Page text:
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Westminster Hall

Tuesday 10 June 2008

[Mr. Bill Olner in the Chair]

Cardiac Disease (Young People)

Motion made, and Question proposed, That the sitting be now adjourned.—[MsDiana R. Johnson.]

9.30 am

Mr. Kevan Jones (North Durham) (Lab): I am pleased to have secured this debate during arrhythmia awareness week. Early-day motion 617 has been tabled by the hon. Member for Hereford (Mr. Keetch), and it is timely to focus this morning on one aspect of arrhythmia: its threat to young people.

I declare an interest as the chair of the all-party group on cardiac risk in the young. When I was elected in 2001, I was, like many people, totally unaware of the tragic consequences of cardiac death in the young. I came to it, like many people, because of a related personal tragedy: the death of Levon Morland, the son of my good friends, Jeff and Sandra Morland. Jeff was a full-time trade union official for the electricians’ union and then the Amalgamated Engineering and Electrical Union.

Jeff’s son died in terrible circumstances. He went to bed one night and when his mother went to wake him the following morning she found him dead in bed. The circumstances were heartbreaking and, unfortunately, they are repeated weekly throughout the country. Since then, I have worked closely with the charity, Cardiac Risk in the Young, and I pay tribute to the founder and chief executive, Alison Cox, who works tirelessly on behalf of families and supports people such as my friends, Jeff and Sandra Morland.

CRY’s work has three main strands. It raises awareness of sudden cardiac death in the young, saves lives through some of its work on research and screening, and reduces the anxiety of family members who are left behind. Because sudden cardiac death in the young is not well known, it does not receive great attention, and I pay tribute to CRY’s work during the past few years in raising awareness. We all assume that people die of heart attacks in their old age or middle age when they develop symptoms, but sudden cardiac death in the young is much more common than we like to think. Research so far suggests that one person in 500 has some sort of hypertrophic cardiomyopathy, making it five times more common than cystic fibrosis, which is well known.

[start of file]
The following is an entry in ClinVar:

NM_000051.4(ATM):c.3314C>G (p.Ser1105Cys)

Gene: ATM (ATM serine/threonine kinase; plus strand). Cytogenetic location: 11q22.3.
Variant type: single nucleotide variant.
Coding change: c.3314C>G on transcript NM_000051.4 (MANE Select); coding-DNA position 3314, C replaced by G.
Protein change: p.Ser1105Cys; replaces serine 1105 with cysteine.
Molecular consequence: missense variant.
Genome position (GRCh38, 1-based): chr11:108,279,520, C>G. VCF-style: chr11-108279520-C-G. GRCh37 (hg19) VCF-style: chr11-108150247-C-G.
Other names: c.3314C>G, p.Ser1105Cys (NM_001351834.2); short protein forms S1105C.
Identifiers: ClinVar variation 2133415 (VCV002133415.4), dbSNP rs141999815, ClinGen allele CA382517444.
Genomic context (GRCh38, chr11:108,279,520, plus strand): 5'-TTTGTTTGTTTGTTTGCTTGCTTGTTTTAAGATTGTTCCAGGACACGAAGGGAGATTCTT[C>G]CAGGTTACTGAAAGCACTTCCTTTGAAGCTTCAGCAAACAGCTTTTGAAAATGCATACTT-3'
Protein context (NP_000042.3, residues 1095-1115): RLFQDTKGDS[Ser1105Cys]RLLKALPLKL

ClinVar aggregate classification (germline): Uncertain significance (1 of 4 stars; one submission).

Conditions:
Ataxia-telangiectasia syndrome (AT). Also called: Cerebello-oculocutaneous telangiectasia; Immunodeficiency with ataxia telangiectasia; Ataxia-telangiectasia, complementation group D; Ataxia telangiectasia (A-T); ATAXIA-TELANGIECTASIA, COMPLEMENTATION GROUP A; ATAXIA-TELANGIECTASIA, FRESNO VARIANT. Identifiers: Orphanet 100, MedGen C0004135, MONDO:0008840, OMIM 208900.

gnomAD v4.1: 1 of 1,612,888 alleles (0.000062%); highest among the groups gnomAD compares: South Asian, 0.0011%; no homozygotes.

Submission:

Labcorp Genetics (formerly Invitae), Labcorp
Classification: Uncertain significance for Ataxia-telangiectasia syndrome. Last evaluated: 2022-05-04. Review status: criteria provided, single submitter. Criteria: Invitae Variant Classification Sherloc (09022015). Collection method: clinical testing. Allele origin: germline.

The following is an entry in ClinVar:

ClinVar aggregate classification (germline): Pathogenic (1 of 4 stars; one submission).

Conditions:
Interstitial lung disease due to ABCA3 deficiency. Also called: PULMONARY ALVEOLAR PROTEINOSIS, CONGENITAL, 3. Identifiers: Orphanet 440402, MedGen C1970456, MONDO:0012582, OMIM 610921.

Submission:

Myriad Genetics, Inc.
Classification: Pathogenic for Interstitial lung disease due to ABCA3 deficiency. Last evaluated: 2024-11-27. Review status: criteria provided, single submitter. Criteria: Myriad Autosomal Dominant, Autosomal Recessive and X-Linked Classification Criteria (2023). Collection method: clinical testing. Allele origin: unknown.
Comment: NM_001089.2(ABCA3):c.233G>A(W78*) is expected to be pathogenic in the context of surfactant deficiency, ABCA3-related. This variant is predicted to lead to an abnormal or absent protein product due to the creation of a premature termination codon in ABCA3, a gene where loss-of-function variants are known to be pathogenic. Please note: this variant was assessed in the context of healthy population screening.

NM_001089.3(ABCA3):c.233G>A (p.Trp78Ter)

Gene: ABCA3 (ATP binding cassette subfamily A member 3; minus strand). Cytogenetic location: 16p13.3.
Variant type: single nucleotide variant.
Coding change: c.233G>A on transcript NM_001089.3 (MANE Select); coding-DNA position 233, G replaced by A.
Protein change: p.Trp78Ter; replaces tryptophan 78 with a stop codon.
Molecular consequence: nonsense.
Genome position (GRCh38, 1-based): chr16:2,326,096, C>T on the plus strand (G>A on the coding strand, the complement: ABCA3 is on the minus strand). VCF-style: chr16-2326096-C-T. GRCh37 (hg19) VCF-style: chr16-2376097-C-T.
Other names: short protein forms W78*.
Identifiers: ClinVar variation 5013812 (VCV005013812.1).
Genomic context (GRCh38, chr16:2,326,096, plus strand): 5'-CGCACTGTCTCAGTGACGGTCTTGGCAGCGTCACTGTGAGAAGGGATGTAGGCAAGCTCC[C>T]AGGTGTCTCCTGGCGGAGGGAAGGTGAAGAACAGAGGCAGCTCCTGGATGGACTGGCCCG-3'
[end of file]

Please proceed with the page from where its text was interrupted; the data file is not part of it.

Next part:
A recent study in Iceland is worth examining. It suggested that 1.47 of the 100,000 population aged under 35 die of sudden cardiac failure. That major study examined death certificates spanning 30 years and found that the incidence was higher in men than in women. The figures reinforced CRY’s message that 400 apparently healthy young people die every year, which is eight young people a week. I shall explain later why some of those figures are not recorded.

The all-party group that I chair now has 112 right hon. and hon. Members, and during the past few years we have worked with CRY and CRY families. I pay tribute to those families who have lost a young person